Saturday, December 24, 2011


HERE IT IS, Christmas Eve and time is getting short and there's so much to share with you that I'm putting it all in one posting.


My clever brother sent this picture to the guests that came to his house for dinner. He's a fabulous cook and I'm jealous of his abilities. He also sent me this link and I'm passing it along to you:


This is the Big Bertha radiation machine that Mr. Bob visits five days a week. When he's accomplished 35 treatments, he'll be through. Fingers crossed, prayers uttered.


The next picture was taken months ago. Mr. Bob's hair has grown back so nicely that he required a trim yesterday. Our daughter, Susan, asked that he please see that his Andy-Rooney type eyebrows get some attention.


Owen, returning to the Oakland Airport at night, following 4 stimulating days in Florida, visiting theme parks with all their wonders, looked out the window as the plane was descending and observed, "Wow! Planet Earth!"

The following is another "old" photo from the archives. We'll be around this table at 4 this afternoon to celebrate Mr. Bob's birthday whether he likes it or not. Remember, he's definitely not big on birthdays, his own or anyone else's.

But on Thursday evening, the guest mariachi band encircled him and serenaded the birthday boy.


Another from my brother:

Friday, December 23, 2011


WHAT WAS THERE ABOUT THIS YEAR that made me decide on a whim to purchase a tree? It's to be a year of no material gifts whatsoever, neither given, nor received and I surprised myself by buying an 8 inch wreath and a small swag for our front door, mostly so we could get a whiff of Christmas now and again. That aroma is too good to give up and before my purchases dried up, they didn't offer much in the way of the sweet smell of Christmas.

I passed this sign on the way home from breakfast last Sunday and circled the block, whipped into a parking place and asked my Scrooge how he felt about choosing a tree. Amazingly, he was game and soon reappeared with a perfect little evergreen.

At home he emerged from the passenger side with his tree just as Clara was finishing her three-times-around-the-block-equals-one-mile ritual and she insisted on hanging the tree on her walker to take it inside.

Although she lives on the first floor, she marched on to the elevator and when we got to our door, Clara had the littlest Christmas tree waiting for us.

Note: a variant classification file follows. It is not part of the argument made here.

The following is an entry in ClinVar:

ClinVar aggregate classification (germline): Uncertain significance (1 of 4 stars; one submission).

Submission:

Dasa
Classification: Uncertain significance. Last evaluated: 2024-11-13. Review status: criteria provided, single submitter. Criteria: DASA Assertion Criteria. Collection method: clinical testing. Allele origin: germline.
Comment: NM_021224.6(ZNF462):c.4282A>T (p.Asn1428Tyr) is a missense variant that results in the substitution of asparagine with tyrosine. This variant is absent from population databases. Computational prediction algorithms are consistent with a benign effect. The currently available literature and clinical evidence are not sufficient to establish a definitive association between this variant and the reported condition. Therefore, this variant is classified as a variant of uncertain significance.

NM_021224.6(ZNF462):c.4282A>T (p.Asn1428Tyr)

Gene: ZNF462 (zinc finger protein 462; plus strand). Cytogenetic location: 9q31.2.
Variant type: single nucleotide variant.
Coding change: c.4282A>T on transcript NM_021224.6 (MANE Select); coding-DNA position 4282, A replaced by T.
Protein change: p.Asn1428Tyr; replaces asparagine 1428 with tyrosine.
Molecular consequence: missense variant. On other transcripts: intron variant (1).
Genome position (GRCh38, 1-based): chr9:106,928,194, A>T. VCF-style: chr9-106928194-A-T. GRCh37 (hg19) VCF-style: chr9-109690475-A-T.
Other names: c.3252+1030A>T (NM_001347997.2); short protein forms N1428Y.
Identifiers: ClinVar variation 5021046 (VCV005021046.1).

I couldn't resist taking a picture for the archives. I know that we had a traditional live tree, fully decorated, as the children were growing up, but I wonder at what point we jettisoned the practice to devote all of our energies toward the extra hours of retail demands at that time of year.

Our daughter remembers, perhaps too vividly, the year I was determined to have a tree in every room of the house and proceeded to buy our six trees, standing them in buckets of water on the patio and after Christmas, carrying them from the back yard out to the trash pickup location at the curb. They never saw the inside of the house. A total waste of money. Foolish and frustrating, more so even than the year I mixed up several batches of cookie dough in November, labeling them with oven temperature and baking time before finding room for them in the freezer. My organizational efforts always fail and we didn't get around to Christmas cookie baking until the next February.

So you can see the import of acquiring a tree this year of all years, a year that I can't label "bad" even though we've been challenged beyond anything that's happened to us before. I can't speak for Mr. Bob, but I have found unexpected gifts in the situation, perhaps most of all the receiving of your friendship as you've cheered us on along this unknown path.

sit with husband
in a room
lit only by 
tree lights and remember that 
our blessings outnumber the lights. 
Happy Christmas to all!"
                                                                                      Betsy CaƱos Garmon

Thursday, December 22, 2011